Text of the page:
Dupree Bolton - trumpet
An elusive figure, Bolton's early life is shrouded in uncertainty other than that he ran away from home at the age of 14. By 1944, he was in New York City where he played trumpet in Buddy Johnson's band, before moving into the Benny Carter big band. In 1946 he made the first of several disappearances through illness or imprisonment that came on the heels of his drug addiction.
In 1959, his appearance on Harold Land's “The Fox” excited considerable interest owing to his inventive bop styling. Soon afterwards, however, he was in trouble with the law over substance abuse. He reappeared in 1962 to play with Curtis Amy on “Katanga!,” again causing quite a stir.
His startlingly individualistic soloing was inventive and fully formed, his work showing a man of imagination and in complete command of his instrument. The fact that he appears to have made no other records has helped to make these particular recordings touchstones for a lost career.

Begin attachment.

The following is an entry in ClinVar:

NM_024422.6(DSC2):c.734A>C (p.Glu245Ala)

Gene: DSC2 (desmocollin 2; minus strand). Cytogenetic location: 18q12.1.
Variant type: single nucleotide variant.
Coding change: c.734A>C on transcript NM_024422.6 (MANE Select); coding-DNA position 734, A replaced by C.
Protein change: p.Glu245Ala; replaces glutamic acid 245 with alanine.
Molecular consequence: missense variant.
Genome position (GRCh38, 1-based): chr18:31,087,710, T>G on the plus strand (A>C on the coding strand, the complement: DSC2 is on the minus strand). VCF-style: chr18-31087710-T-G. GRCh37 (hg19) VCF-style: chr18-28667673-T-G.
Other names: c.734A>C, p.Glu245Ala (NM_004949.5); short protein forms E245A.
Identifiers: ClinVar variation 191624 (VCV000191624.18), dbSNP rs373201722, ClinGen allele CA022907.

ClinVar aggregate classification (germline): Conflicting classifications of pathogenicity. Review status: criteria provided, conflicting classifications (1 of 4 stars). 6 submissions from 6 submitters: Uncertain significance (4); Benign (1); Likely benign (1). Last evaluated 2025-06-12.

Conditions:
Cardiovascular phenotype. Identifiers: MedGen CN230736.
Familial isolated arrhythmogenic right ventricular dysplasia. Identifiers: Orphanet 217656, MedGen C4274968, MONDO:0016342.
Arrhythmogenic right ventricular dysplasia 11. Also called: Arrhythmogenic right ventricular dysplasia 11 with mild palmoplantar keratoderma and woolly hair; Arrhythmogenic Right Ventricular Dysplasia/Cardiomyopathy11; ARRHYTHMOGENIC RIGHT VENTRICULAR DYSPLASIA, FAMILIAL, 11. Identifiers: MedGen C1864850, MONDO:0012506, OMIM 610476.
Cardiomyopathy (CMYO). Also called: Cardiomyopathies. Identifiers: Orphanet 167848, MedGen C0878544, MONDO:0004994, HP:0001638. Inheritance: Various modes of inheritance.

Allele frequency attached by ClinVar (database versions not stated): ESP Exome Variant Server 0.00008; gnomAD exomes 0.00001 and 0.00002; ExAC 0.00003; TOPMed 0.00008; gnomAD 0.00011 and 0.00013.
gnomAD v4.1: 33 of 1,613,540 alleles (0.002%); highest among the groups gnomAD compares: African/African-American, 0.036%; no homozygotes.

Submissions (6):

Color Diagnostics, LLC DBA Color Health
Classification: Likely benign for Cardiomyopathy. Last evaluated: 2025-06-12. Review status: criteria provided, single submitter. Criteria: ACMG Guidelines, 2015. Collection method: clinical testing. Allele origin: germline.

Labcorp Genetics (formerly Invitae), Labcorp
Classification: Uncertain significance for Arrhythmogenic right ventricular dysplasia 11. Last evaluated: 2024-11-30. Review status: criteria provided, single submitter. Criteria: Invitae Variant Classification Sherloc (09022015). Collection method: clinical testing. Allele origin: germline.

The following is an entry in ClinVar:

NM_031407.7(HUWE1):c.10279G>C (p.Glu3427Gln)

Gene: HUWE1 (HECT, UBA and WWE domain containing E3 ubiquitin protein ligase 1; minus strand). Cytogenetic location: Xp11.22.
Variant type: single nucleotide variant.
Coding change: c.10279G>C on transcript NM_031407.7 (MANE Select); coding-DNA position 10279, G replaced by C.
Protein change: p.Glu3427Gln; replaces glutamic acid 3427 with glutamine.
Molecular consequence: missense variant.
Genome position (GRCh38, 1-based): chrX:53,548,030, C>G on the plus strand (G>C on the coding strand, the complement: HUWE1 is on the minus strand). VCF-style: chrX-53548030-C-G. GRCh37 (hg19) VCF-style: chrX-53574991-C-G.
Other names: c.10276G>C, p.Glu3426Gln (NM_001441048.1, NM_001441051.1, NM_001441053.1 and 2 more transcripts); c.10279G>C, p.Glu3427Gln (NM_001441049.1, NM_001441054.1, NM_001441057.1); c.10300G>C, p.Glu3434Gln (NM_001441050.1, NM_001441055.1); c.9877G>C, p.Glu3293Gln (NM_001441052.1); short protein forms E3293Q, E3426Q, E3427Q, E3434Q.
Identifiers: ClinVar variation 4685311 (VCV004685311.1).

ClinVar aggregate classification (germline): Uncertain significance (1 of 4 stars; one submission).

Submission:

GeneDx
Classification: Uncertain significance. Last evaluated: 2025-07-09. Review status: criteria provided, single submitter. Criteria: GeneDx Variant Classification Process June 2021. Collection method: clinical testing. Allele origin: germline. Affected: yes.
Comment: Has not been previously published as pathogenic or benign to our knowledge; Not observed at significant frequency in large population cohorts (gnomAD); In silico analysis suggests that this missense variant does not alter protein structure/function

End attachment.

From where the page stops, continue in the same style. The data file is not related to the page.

Not long after the Amy date, Bolton went to prison but played with Bobby Hutcherson in 1967 before once again being imprisoned. While serving time at the Joseph Harp Correctional Center in Tulsa, Oklahoma, he played in a prison band. Released in 1982, he worked fleetingly with Dexter Gordon in Oklahoma City but thereafter Bolton drifted from sight but it is believed he relocated to the west coast, where he was rumored to have been a street musician in San Francisco.
Below is a brief synopsis of this rare recording, and a nod to Bolton, by a gentleman who calls himself Chance Lucky.
“Fireball”, a posthumous album of Dupree Bolton's lost tracks. The material consists of air checks from the 1962 television show, Frankly Jazz (Frank Evans) where Bolton plays with Curtis Amy, two lost tracks/outtakes from a Pacific Jazz session with Amy (good again, but one can understand why they didn't get included on an album this material also includes solos by Earl Andeerza a sax player whose mystique as a lost jazz genius almost matches Bolton's) and most intriguing of all several tracks from 1980 of Bolton playing with an Oklahoma prison band (to me this was the saddest of all, it might have been that the other musicians couldn't push him, but there's a subdued and slightly broken quality to Bolton's playing on it that all but destroys the fantasy that the trumpeter of The Fox and Katanga's music continued to progress and grow).